Is the second-cheapest wine on a wine list really a great deal? Or is it such a popular order that it’s become a means of getting gouged? In Punch, Megan Krigbaum goes on a crawl to test out the Second-Cheapest Wine Principle at ten of New York’s top restaurants.
Mike Veseth has also been thinking about the second-cheapest wine. “There may be specific cases where the second-cheapest wine rule works, I suppose, but it fails as a general principle.”
In Le Pan Media, Pauline Godart on the art of Champagne cap collecting. “The rarest caps can change hands for up to 10,000 euros apiece. Only three “Pol Roger 1923″ caps were made — a status that puts it into the category of a rare stamp or coin.”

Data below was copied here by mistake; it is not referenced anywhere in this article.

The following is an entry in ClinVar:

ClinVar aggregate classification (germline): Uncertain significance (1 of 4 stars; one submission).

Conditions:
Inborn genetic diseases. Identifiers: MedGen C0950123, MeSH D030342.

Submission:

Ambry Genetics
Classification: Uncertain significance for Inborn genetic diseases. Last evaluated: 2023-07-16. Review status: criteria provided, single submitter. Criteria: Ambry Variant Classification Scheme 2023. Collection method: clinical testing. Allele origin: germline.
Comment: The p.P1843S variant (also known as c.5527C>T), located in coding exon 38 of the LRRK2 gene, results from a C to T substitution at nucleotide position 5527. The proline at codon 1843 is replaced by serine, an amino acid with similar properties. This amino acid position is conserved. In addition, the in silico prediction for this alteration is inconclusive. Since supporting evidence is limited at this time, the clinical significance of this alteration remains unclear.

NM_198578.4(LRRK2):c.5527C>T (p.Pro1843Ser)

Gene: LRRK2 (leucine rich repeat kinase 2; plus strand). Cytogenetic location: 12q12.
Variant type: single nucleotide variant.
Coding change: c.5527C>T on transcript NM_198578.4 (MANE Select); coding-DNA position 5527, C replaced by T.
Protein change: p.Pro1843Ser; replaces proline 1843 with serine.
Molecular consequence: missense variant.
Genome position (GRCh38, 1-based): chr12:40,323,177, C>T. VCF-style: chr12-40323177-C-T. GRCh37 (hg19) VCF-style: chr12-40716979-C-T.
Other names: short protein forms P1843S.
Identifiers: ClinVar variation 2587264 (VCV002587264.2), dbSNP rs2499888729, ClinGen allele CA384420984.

Bryce Wiatrak takes an in-depth look at Vin Santo in Vinous.
In Food Republic, Peter Barrett reports on the current state of natural wine and what went down at The Big Glou.
In Food & Wine, Ray Isle talks about Cairanne’s elevated cru status.
In Wine Enthusiast, “Australia’s Innovative Winemakers You Need to Know.”
In CapX, Will Lyons on blind wine tasting. “But blind wine tasting isn’t easy, anyone who says it is either hasn’t participated in it or is double bluffing. The trick is to keep practicing.”